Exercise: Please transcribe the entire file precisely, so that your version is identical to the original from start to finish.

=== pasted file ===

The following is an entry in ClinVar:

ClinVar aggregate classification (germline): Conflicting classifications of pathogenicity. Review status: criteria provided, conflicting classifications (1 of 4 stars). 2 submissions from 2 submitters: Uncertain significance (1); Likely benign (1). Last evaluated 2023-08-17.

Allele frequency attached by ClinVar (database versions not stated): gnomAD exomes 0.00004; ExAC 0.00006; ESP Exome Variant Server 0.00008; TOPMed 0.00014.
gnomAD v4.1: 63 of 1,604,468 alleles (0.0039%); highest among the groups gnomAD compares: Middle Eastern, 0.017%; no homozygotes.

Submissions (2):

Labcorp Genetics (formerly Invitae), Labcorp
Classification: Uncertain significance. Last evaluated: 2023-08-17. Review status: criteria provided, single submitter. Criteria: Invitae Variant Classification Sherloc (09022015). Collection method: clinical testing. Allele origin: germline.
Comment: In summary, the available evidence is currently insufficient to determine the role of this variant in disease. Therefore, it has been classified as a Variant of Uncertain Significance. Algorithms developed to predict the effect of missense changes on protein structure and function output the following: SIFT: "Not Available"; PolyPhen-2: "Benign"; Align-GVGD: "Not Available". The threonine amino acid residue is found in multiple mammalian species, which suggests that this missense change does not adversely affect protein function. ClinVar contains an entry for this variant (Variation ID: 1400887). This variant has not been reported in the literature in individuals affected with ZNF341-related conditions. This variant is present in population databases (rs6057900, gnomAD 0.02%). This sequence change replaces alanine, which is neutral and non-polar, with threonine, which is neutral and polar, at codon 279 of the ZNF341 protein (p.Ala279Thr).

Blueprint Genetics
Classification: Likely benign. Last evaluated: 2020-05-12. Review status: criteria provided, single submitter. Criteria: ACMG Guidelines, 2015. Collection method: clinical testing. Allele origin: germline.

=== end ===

The following is an entry in ClinVar:

ClinVar aggregate classification (germline): Conflicting classifications of pathogenicity. Review status: criteria provided, conflicting classifications (1 of 4 stars). 2 submissions from 2 submitters: Uncertain significance (1); Likely benign (1). Last evaluated 2023-08-17.

Allele frequency attached by ClinVar (database versions not stated): gnomAD exomes 0.00004; ExAC 0.00006; ESP Exome Variant Server 0.00008; TOPMed 0.00014.
gnomAD v4.1: 63 of 1,604,468 alleles (0.0039%); highest among the groups gnomAD compares: Middle Eastern, 0.017%; no homozygotes.

Submissions (2):

Labcorp Genetics (formerly Invitae), Labcorp
Classification: Uncertain significance. Last evaluated: 2023-08-17. Review status: criteria provided, single submitter. Criteria: Invitae Variant Classification Sherloc (09022015). Collection method: clinical testing. Allele origin: germline.
Comment: In summary, the available evidence is currently insufficient to determine the role of this variant in disease. Therefore, it has been classified as a Variant of Uncertain Significance. Algorithms developed to predict the effect of missense changes on protein structure and function output the following: SIFT: "Not Available"; PolyPhen-2: "Benign"; Align-GVGD: "Not Available". The threonine amino acid residue is found in multiple mammalian species, which suggests that this missense change does not adversely affect protein function. ClinVar contains an entry for this variant (Variation ID: 1400887). This variant has not been reported in the literature in individuals affected with ZNF341-related conditions. This variant is present in population databases (rs6057900, gnomAD 0.02%). This sequence change replaces alanine, which is neutral and non-polar, with threonine, which is neutral and polar, at codon 279 of the ZNF341 protein (p.Ala279Thr).

Blueprint Genetics
Classification: Likely benign. Last evaluated: 2020-05-12. Review status: criteria provided, single submitter. Criteria: ACMG Guidelines, 2015. Collection method: clinical testing. Allele origin: germline.